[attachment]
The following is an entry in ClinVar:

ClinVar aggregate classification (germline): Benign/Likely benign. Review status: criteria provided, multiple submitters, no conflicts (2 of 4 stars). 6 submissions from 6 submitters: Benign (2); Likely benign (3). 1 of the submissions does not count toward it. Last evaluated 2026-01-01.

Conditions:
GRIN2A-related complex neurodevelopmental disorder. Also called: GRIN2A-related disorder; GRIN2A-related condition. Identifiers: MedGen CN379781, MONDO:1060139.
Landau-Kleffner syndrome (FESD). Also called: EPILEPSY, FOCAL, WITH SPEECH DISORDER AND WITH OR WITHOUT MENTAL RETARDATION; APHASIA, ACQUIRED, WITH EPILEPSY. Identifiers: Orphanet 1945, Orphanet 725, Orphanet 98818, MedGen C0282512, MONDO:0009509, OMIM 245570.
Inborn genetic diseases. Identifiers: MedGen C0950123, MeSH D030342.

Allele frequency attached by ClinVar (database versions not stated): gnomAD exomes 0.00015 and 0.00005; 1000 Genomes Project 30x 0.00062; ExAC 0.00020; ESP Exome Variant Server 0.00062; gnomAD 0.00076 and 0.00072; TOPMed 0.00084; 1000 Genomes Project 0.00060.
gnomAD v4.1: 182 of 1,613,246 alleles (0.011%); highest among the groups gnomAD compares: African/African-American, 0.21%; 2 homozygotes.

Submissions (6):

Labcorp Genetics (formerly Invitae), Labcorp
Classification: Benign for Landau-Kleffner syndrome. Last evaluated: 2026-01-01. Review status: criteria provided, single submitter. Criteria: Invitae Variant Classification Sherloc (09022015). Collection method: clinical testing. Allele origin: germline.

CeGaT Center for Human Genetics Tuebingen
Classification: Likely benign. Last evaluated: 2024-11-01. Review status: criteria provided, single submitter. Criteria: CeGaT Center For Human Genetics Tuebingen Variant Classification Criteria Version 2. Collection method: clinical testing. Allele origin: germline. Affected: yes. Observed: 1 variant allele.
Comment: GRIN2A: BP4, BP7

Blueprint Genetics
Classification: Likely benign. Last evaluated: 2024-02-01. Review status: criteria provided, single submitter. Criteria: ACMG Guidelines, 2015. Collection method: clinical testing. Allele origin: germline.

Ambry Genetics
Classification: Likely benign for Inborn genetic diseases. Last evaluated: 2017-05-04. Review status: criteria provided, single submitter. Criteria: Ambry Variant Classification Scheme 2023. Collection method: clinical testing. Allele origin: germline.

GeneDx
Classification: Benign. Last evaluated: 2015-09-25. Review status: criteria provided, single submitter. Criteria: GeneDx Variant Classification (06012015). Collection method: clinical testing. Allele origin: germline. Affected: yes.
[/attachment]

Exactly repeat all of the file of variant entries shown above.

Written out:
The following is an entry in ClinVar:

ClinVar aggregate classification (germline): Benign/Likely benign. Review status: criteria provided, multiple submitters, no conflicts (2 of 4 stars). 6 submissions from 6 submitters: Benign (2); Likely benign (3). 1 of the submissions does not count toward it. Last evaluated 2026-01-01.

Conditions:
GRIN2A-related complex neurodevelopmental disorder. Also called: GRIN2A-related disorder; GRIN2A-related condition. Identifiers: MedGen CN379781, MONDO:1060139.
Landau-Kleffner syndrome (FESD). Also called: EPILEPSY, FOCAL, WITH SPEECH DISORDER AND WITH OR WITHOUT MENTAL RETARDATION; APHASIA, ACQUIRED, WITH EPILEPSY. Identifiers: Orphanet 1945, Orphanet 725, Orphanet 98818, MedGen C0282512, MONDO:0009509, OMIM 245570.
Inborn genetic diseases. Identifiers: MedGen C0950123, MeSH D030342.

Allele frequency attached by ClinVar (database versions not stated): gnomAD exomes 0.00015 and 0.00005; 1000 Genomes Project 30x 0.00062; ExAC 0.00020; ESP Exome Variant Server 0.00062; gnomAD 0.00076 and 0.00072; TOPMed 0.00084; 1000 Genomes Project 0.00060.
gnomAD v4.1: 182 of 1,613,246 alleles (0.011%); highest among the groups gnomAD compares: African/African-American, 0.21%; 2 homozygotes.

Submissions (6):

Labcorp Genetics (formerly Invitae), Labcorp
Classification: Benign for Landau-Kleffner syndrome. Last evaluated: 2026-01-01. Review status: criteria provided, single submitter. Criteria: Invitae Variant Classification Sherloc (09022015). Collection method: clinical testing. Allele origin: germline.

CeGaT Center for Human Genetics Tuebingen
Classification: Likely benign. Last evaluated: 2024-11-01. Review status: criteria provided, single submitter. Criteria: CeGaT Center For Human Genetics Tuebingen Variant Classification Criteria Version 2. Collection method: clinical testing. Allele origin: germline. Affected: yes. Observed: 1 variant allele.
Comment: GRIN2A: BP4, BP7

Blueprint Genetics
Classification: Likely benign. Last evaluated: 2024-02-01. Review status: criteria provided, single submitter. Criteria: ACMG Guidelines, 2015. Collection method: clinical testing. Allele origin: germline.

Ambry Genetics
Classification: Likely benign for Inborn genetic diseases. Last evaluated: 2017-05-04. Review status: criteria provided, single submitter. Criteria: Ambry Variant Classification Scheme 2023. Collection method: clinical testing. Allele origin: germline.

GeneDx
Classification: Benign. Last evaluated: 2015-09-25. Review status: criteria provided, single submitter. Criteria: GeneDx Variant Classification (06012015). Collection method: clinical testing. Allele origin: germline. Affected: yes.